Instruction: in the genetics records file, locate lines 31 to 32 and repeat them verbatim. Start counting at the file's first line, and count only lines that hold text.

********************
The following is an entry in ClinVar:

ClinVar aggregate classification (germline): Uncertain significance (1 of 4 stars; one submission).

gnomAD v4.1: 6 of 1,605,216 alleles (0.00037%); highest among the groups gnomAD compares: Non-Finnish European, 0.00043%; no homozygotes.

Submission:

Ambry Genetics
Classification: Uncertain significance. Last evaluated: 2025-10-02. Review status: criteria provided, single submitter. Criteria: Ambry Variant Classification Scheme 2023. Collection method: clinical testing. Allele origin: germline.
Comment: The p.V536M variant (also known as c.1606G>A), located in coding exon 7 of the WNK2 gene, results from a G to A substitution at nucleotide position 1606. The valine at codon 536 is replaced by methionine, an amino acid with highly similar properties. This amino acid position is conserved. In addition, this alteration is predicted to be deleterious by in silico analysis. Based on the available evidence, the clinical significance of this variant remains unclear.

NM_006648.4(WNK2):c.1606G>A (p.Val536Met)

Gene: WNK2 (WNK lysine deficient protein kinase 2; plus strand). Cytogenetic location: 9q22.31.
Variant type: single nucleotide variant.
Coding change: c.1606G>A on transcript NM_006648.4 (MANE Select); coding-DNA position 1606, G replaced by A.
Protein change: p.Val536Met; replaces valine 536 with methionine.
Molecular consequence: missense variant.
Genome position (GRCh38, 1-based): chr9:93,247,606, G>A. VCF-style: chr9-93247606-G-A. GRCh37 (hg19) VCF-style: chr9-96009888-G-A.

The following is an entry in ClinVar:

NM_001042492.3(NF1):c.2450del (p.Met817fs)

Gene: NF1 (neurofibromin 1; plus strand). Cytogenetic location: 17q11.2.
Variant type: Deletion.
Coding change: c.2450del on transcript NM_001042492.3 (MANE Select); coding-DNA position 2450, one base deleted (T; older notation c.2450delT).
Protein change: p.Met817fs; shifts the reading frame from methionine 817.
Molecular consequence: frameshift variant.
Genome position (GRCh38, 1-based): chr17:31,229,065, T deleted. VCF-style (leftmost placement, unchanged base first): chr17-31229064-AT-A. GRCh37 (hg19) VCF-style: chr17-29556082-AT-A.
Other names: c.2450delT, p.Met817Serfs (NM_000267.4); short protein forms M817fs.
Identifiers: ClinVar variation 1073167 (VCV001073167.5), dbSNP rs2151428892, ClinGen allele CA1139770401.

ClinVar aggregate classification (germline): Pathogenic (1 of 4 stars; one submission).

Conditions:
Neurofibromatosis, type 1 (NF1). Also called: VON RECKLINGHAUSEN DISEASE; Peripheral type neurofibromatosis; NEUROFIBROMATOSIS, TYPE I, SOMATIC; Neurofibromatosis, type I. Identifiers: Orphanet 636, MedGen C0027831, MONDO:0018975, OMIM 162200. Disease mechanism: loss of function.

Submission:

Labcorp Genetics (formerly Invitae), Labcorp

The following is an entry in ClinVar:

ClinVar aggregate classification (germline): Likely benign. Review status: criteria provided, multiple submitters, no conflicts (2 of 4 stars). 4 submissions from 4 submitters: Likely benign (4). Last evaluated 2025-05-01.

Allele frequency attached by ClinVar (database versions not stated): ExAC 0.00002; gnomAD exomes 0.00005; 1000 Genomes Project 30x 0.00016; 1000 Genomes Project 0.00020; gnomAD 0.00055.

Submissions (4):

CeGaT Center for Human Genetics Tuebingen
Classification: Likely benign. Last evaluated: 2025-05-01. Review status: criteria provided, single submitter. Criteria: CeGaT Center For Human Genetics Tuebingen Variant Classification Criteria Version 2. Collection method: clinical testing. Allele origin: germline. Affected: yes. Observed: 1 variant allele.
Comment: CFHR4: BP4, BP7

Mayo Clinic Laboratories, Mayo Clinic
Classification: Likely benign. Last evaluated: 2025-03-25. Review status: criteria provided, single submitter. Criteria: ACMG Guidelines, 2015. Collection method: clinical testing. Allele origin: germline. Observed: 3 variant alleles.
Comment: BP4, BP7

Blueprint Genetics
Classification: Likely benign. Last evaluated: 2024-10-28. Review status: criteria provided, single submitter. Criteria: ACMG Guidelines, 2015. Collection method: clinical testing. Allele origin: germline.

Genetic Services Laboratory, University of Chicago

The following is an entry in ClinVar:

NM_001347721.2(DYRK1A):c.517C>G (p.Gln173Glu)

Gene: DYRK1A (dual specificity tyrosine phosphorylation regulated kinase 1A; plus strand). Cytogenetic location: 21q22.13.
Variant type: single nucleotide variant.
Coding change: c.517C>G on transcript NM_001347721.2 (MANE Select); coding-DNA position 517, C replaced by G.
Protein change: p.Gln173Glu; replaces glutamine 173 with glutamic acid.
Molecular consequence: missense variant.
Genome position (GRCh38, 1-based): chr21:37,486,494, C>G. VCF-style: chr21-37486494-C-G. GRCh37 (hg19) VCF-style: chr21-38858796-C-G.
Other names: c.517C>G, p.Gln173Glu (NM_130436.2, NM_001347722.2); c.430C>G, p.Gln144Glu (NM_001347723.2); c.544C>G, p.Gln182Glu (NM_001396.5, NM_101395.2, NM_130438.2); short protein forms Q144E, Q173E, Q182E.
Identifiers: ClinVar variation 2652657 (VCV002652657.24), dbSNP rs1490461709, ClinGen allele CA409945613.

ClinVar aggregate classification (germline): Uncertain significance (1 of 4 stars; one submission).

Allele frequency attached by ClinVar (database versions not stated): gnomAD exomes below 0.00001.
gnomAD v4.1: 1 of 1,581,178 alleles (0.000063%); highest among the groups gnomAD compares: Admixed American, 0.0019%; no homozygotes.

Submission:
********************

ClinVar aggregate classification (germline): Likely benign. Review status: criteria provided, multiple submitters, no conflicts (2 of 4 stars). 4 submissions from 4 submitters: Likely benign (4). Last evaluated 2025-05-01.

Allele frequency attached by ClinVar (database versions not stated): ExAC 0.00002; gnomAD exomes 0.00005; 1000 Genomes Project 30x 0.00016; 1000 Genomes Project 0.00020; gnomAD 0.00055.